Jewish Leaders Gratified That Sponsoring Powers Are Backing “human Rights” Amendment

Great satisfaction was expressed today by leaders of all Jewish groups at the fact that the United States, Britain, Russia and China agreed during the week-end to jointly submit to the United Nations Conference on International Organization, amendments providing for “promotion and encouragement of respect for human rights and fundamental freedoms for all, without distinction as to racs, language, religion or sex.

These amendments are not exactly the international bill of rights requested in the memorandums submitted by Jewish bodies. However, they are considered a great achievement, especially since they stipulate that the General Assembly “should initiate studies and make recommendations” aimed at assisting in the realization of human rights and basic freedoms for all, irrespective of race, religion or language.

They also provide that the Economic and Social Council which will be established as a result of the conference should facilitate solutions of problems conterning the promotion of respect for human rights and fundamental freedoms “for all without distinction as to race, language, religion or sex.”

The Economic and Social Council is instructed in the amendments to set up Commission for the Promotion of Human Rights, thus comnlying with the request of Jewish and other civic groups which submitted memorandums on this subject. The announcement that the four sponsoring governments had agreed to present these amendments as their joint proposals was made by Secretary of State Stettinius, who emphasized that to the original purposes of the world organization have now been added the principles of equal rights and the promotion of human rights and fundamental freedoms for all.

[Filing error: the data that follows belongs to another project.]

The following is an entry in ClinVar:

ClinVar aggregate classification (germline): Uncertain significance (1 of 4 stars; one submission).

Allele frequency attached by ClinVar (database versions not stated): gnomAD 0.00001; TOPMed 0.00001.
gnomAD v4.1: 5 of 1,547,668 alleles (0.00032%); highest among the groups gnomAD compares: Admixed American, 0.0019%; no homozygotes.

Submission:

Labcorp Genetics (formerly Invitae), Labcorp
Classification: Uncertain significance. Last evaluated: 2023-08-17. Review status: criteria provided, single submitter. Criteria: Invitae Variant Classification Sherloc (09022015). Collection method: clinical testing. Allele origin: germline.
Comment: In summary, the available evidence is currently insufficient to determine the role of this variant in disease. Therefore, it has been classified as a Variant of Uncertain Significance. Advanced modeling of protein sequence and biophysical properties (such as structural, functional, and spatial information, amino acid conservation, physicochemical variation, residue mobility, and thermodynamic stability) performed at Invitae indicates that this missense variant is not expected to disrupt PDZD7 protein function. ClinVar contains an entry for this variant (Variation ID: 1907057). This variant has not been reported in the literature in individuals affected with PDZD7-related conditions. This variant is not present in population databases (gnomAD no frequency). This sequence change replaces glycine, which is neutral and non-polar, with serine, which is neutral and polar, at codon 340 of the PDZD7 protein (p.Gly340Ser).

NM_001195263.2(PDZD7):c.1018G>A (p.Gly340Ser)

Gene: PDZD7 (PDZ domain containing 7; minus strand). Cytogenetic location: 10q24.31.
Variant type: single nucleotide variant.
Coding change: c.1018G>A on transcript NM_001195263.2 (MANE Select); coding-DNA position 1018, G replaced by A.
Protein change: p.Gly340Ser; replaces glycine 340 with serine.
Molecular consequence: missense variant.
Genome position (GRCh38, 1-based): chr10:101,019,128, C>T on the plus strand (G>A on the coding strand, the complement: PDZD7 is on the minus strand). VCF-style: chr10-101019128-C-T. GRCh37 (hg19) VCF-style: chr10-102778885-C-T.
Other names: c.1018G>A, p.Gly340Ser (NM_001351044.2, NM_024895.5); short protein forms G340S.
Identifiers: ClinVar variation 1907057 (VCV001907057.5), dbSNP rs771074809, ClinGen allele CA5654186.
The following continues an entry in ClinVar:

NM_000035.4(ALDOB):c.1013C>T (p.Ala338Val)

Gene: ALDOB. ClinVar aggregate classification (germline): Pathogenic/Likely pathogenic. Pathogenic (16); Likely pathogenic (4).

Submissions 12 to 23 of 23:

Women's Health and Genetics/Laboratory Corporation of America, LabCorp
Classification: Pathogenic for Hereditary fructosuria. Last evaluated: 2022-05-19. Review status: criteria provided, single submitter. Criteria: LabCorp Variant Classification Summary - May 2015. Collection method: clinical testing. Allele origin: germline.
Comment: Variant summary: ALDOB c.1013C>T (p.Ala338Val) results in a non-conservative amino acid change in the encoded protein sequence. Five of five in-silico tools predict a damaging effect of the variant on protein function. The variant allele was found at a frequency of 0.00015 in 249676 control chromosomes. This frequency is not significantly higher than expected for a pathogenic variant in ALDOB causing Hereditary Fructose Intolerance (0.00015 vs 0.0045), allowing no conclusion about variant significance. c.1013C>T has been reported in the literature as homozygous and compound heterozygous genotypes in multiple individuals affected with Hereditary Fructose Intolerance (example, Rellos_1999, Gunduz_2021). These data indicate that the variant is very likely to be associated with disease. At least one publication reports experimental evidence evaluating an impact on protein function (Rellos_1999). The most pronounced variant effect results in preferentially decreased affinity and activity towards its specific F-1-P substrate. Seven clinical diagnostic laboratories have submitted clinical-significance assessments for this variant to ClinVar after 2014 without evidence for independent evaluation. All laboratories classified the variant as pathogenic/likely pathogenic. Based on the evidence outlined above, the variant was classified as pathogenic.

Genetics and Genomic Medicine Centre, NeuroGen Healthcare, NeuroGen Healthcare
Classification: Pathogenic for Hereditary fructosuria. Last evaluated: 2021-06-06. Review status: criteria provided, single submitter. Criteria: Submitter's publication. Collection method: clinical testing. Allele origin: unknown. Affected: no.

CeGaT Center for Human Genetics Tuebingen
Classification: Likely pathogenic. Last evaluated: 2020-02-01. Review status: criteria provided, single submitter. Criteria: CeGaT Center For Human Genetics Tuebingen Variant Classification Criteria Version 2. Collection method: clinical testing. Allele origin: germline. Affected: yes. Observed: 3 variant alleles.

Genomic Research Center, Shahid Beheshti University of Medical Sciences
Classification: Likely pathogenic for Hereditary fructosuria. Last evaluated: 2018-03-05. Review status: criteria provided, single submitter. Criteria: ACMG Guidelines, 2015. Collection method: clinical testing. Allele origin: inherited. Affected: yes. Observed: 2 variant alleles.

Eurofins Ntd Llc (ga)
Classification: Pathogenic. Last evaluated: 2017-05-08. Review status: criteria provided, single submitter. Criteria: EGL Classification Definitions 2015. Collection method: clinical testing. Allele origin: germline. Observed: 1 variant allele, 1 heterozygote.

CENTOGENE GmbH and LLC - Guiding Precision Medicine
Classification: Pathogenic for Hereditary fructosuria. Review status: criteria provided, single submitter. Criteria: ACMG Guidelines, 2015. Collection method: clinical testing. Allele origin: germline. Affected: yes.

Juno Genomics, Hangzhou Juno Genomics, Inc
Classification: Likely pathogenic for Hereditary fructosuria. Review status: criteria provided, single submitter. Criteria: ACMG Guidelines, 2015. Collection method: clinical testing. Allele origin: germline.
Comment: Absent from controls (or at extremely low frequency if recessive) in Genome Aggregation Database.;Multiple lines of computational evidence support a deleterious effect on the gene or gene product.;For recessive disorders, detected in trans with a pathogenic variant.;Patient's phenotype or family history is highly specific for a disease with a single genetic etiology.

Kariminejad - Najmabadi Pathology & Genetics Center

The American Jewish Committee yesterday submitted a memorandum to the Vecio, under the signature of Judge Joseph M. Proskauer and Jacob Blaustein, asking, in addition to the creation of a Commission on Human Rights, the establishment of a Commission on State lessness and a Commission on Migration by amending the Dumbarton Caks proposals.

The memorandum urges that both commissions be part of the Economic and Social Council. The function of the Commission on State lessness would be to act as the international authority protecting the rights, and concerned with the welfare, of all stateless persons, and to provide the necessary machinery for identity documents which would be recognized by all nations.

The functions of the migration body would be to prepare and work for an international convention on migration and to establish technical bodies to explore migration possibilities, and to coordinate the work of other official international organizations already dealing with this subject.

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